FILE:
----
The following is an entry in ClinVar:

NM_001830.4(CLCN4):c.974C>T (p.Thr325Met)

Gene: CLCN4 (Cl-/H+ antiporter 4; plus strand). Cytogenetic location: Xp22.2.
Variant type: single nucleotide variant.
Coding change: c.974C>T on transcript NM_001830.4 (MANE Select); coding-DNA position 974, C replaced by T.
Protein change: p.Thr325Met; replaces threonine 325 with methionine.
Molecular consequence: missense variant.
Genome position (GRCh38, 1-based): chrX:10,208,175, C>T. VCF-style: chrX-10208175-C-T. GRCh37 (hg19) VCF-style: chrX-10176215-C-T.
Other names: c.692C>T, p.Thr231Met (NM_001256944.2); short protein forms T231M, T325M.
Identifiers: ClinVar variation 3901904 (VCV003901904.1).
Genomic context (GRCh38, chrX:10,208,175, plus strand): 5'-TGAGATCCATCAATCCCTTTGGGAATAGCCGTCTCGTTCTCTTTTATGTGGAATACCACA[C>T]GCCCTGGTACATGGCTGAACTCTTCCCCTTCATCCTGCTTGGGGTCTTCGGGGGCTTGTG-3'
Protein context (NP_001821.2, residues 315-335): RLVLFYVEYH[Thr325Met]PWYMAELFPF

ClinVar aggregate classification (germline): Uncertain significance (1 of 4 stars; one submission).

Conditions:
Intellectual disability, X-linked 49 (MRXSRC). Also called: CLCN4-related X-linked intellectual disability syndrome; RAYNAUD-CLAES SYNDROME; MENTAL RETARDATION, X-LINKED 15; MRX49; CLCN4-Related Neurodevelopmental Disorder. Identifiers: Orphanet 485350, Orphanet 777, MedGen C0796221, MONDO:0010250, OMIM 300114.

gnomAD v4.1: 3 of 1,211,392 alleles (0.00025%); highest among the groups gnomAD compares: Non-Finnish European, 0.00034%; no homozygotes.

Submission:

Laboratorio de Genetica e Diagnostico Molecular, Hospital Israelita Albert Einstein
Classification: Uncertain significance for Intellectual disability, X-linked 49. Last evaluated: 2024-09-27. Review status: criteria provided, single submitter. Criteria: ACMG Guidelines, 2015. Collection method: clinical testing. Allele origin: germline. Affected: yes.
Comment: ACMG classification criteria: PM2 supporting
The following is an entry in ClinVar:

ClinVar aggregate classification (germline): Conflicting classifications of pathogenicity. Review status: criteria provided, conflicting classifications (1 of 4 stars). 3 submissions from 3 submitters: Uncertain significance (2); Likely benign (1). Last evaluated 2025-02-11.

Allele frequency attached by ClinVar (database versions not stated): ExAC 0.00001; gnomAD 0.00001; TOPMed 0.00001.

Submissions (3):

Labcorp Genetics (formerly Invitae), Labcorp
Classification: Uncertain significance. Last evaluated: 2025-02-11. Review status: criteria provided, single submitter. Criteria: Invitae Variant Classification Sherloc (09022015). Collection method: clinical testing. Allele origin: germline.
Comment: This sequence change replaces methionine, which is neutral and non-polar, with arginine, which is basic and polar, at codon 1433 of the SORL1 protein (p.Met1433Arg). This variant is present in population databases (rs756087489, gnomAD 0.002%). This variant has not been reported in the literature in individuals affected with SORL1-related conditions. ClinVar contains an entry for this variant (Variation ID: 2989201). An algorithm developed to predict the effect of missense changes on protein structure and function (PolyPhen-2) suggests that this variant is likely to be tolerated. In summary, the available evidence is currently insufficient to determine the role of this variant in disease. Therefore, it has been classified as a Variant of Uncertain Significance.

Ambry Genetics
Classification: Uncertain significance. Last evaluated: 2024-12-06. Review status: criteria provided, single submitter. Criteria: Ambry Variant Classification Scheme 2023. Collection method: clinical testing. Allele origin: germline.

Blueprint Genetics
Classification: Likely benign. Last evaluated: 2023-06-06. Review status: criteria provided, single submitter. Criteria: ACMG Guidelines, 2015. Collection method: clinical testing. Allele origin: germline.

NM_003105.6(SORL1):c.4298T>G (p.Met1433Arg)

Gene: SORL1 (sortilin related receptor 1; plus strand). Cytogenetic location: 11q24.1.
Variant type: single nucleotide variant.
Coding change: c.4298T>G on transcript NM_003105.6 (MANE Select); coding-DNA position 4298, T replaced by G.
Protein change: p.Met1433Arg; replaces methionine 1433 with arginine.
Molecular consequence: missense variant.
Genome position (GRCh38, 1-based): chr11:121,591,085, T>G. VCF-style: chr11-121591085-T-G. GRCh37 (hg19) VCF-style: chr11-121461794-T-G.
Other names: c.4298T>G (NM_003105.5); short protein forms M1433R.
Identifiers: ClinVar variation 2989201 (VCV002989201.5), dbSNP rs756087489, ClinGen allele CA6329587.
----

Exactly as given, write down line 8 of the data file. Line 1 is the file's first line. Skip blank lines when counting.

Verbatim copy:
Genome position (GRCh38, 1-based): chrX:10,208,175, C>T. VCF-style: chrX-10208175-C-T. GRCh37 (hg19) VCF-style: chrX-10176215-C-T.